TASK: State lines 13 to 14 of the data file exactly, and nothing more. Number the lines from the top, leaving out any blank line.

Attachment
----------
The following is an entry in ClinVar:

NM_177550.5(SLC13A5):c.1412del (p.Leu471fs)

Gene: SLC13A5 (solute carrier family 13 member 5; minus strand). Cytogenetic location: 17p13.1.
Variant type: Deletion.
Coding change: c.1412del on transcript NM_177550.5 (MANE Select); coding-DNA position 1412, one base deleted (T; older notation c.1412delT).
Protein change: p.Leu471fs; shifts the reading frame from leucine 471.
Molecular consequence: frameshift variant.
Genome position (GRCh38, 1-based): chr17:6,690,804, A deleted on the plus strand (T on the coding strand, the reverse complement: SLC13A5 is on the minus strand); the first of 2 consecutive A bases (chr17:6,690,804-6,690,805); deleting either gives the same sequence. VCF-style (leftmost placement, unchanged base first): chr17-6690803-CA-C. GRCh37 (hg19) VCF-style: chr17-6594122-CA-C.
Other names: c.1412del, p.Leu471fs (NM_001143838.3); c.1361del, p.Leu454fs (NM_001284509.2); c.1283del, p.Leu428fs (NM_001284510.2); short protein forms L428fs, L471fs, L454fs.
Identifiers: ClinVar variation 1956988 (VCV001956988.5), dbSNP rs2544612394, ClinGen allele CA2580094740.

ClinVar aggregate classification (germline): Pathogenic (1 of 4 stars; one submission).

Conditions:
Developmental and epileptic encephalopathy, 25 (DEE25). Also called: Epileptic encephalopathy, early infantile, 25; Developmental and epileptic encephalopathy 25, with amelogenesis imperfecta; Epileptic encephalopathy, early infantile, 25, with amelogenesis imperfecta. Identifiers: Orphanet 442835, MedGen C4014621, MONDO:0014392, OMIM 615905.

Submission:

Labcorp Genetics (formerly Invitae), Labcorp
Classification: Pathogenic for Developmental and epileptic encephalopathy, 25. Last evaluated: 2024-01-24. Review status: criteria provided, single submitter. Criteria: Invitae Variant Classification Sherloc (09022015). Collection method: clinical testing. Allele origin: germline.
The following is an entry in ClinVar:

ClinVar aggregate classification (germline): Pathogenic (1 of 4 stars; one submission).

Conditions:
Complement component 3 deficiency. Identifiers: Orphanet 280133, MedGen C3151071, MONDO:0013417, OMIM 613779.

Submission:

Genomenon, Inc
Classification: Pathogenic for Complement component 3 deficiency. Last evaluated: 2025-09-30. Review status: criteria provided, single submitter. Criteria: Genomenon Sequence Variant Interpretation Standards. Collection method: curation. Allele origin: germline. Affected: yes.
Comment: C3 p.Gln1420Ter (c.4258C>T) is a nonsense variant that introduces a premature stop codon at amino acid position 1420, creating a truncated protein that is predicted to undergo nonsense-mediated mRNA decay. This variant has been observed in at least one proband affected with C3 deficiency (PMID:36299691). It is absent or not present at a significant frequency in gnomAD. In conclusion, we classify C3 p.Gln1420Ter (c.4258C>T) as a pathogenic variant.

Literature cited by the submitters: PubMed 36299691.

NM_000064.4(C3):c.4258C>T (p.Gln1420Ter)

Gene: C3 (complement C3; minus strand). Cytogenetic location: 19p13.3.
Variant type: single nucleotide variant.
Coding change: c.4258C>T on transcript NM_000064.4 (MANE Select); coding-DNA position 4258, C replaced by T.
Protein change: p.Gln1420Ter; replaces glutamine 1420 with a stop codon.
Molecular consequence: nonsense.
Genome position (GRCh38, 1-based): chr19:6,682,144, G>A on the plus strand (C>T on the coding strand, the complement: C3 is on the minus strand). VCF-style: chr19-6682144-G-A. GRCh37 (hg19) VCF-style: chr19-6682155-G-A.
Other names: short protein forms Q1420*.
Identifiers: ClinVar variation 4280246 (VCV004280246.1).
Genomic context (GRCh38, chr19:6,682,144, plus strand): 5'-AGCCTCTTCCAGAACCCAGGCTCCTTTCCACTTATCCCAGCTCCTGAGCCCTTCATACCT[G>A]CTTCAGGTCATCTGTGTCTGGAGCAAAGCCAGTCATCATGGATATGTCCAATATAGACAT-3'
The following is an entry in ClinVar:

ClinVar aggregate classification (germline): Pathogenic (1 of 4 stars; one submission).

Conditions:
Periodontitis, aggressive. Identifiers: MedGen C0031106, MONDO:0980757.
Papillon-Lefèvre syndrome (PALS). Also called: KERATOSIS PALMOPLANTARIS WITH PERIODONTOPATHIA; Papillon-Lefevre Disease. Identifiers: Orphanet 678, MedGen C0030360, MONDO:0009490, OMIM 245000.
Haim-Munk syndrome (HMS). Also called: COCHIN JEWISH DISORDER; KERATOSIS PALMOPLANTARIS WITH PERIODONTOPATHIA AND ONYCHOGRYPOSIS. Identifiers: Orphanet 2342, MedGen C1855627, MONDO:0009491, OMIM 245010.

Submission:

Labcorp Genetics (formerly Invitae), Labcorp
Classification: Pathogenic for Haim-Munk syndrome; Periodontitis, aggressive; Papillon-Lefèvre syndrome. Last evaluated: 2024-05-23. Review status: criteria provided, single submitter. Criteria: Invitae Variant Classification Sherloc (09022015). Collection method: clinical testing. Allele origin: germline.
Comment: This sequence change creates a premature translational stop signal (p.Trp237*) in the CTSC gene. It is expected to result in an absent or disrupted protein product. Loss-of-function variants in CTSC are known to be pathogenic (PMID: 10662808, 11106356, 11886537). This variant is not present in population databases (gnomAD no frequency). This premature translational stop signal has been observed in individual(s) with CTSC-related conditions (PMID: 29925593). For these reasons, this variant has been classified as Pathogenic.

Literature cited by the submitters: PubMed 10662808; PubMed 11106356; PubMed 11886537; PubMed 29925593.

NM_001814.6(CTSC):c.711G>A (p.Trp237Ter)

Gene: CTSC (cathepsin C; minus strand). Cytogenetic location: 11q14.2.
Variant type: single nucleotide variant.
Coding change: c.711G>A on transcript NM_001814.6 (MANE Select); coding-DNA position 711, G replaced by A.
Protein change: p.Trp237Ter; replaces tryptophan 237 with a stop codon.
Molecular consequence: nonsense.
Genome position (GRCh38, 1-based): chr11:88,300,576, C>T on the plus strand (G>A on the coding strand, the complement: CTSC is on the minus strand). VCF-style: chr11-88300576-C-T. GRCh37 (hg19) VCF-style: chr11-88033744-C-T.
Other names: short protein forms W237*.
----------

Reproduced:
Developmental and epileptic encephalopathy, 25 (DEE25). Also called: Epileptic encephalopathy, early infantile, 25; Developmental and epileptic encephalopathy 25, with amelogenesis imperfecta; Epileptic encephalopathy, early infantile, 25, with amelogenesis imperfecta. Identifiers: Orphanet 442835, MedGen C4014621, MONDO:0014392, OMIM 615905.

Submission: